Julian Assange: Internet Has Become 'Surveillance Machine'
ikiLeaks founder Julian Assange blasted the mainstream media, Washington, banks and the Internet itself as he addressed journalists in Hong Kong on Monday via videolink from house arrest in England.
Fresh from accepting a top award for journalism from the prestigious Walkley Foundation in his native Australia on Sunday, Assange spoke to the News World Summit in Hong Kong before keeping a regular appointment with the police.
He defended his right to call himself a journalist and said WikiLeaks' next "battle" would be to ensure that the Internet does not turn into a vast surveillance tool for governments and corporations.
"Of course I'm a goddamn journalist," he responded with affected frustration when a moderator of the conference asked if he was a member of the profession.
He said his written record spoke for itself and argued that the only reason people kept asking him if he was a journalist was because the United States' government wanted to silence him.
The Internet itself had become 'the most significant surveillance machine that we have ever seen,' Assange said in reference to the amount of information people give about themselves online. (photo: Andrew Winning/Reuters)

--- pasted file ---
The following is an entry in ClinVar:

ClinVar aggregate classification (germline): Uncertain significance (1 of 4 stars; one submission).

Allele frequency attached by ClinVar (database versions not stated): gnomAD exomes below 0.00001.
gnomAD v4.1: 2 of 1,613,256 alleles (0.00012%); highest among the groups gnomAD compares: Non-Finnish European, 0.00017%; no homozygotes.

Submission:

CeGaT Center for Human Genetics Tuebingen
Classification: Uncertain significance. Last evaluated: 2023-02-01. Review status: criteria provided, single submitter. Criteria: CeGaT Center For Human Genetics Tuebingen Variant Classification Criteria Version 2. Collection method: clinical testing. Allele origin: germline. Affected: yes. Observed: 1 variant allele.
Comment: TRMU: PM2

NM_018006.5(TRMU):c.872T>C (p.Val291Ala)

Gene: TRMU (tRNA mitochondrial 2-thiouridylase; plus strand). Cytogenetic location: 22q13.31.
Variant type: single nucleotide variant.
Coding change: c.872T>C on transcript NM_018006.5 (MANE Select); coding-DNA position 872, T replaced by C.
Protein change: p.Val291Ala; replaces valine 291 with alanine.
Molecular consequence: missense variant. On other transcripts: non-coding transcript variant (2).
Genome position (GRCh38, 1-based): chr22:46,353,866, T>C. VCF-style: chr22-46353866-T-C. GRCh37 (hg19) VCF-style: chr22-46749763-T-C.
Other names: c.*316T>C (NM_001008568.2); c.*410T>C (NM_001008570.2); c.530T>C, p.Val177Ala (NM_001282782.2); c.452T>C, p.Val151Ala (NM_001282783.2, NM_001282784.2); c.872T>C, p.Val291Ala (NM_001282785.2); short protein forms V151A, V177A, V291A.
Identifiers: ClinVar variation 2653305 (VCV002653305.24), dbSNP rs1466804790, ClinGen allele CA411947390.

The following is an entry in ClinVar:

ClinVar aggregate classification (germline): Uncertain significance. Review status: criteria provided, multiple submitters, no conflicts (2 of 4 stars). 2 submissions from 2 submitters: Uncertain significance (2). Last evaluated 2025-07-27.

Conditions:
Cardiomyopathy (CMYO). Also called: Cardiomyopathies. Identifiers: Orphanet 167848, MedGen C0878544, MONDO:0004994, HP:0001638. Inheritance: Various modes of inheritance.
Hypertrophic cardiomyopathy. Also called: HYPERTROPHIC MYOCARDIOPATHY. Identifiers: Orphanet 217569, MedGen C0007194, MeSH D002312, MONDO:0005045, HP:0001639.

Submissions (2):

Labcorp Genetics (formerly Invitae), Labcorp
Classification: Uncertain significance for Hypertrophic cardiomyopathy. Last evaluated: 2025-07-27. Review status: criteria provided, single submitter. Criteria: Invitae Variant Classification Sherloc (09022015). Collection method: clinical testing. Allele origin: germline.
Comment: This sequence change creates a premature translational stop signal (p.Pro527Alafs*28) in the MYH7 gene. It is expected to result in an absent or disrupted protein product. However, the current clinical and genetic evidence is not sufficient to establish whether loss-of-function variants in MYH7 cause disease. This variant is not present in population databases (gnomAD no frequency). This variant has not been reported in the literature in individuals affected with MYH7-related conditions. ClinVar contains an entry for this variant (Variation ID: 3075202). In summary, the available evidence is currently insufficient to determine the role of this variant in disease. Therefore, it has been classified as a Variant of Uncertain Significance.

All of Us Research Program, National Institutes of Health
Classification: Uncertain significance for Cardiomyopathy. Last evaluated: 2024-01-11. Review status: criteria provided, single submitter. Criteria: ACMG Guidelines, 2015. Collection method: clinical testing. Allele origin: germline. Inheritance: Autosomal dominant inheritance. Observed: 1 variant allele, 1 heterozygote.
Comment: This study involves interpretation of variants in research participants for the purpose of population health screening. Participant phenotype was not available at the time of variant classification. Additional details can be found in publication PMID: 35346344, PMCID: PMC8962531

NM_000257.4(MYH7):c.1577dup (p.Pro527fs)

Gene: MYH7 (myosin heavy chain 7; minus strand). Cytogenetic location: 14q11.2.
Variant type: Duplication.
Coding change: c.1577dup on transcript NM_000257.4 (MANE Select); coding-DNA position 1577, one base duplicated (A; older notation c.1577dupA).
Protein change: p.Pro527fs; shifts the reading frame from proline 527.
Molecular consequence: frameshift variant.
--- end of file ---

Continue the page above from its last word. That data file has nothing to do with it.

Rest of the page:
"The United States government does not want legal protection for us," he said, referring to a US Justice Department investigation into his whistle-blower website for releasing secret diplomatic and military documents.
The former hacker criticised journalists and the mainstream media for becoming too cosy with the powerful and secretive organisations they were supposed to be holding to account.
In a 40-minute address, he also accused credit card companies such as Visa and Mastercard of illegally cutting WikiLeaks off from funding under a secret deal with the White House.
"Issues that should be decided in open court are being decided in back rooms in Washington," he said.
The Internet itself had become "the most significant surveillance machine that we have ever seen," Assange said in reference to the amount of information people give about themselves online.
"It's not an age of transparency at all ... the amount of secret information is more than ever before," he said, adding that information flows in but is not flowing out of governments and other powerful organisations.
"I see that really is our big battle. The technology gives and the technology takes away," he added.
The anti-secrecy activist then help up a handwritten sign from an aide telling him to "stop" talking or he would be late for a mandatory appointment with police.
Assange, 40, is under house arrest in England pending the outcome of a Swedish extradition request over claims of rape and sexual assault made by two women. He says he is the victim of a smear campaign.